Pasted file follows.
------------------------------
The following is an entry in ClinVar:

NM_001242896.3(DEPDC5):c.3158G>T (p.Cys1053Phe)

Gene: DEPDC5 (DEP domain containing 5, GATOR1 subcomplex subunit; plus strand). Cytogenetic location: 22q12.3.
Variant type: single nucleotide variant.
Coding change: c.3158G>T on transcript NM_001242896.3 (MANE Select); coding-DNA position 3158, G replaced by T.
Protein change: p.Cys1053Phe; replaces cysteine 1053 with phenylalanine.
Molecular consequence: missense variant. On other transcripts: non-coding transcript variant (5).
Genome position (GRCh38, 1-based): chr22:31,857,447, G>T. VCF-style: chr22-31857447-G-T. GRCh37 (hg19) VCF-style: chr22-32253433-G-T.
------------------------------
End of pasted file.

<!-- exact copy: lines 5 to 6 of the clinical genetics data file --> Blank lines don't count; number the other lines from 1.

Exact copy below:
Coding change: c.3158G>T on transcript NM_001242896.3 (MANE Select); coding-DNA position 3158, G replaced by T.
Protein change: p.Cys1053Phe; replaces cysteine 1053 with phenylalanine.